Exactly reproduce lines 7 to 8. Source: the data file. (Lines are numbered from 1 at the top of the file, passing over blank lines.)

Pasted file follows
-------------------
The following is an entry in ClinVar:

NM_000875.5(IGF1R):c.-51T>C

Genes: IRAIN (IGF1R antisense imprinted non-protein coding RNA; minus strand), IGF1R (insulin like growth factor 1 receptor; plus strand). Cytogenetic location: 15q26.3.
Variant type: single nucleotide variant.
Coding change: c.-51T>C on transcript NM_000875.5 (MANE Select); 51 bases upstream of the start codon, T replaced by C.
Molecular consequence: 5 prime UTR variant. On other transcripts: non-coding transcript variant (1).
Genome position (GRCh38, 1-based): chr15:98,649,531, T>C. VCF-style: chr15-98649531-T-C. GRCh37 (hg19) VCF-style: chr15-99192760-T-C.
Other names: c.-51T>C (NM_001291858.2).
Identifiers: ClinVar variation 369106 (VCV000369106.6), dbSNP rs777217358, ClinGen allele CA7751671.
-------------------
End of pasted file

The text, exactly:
Genome position (GRCh38, 1-based): chr15:98,649,531, T>C. VCF-style: chr15-98649531-T-C. GRCh37 (hg19) VCF-style: chr15-99192760-T-C.
Other names: c.-51T>C (NM_001291858.2).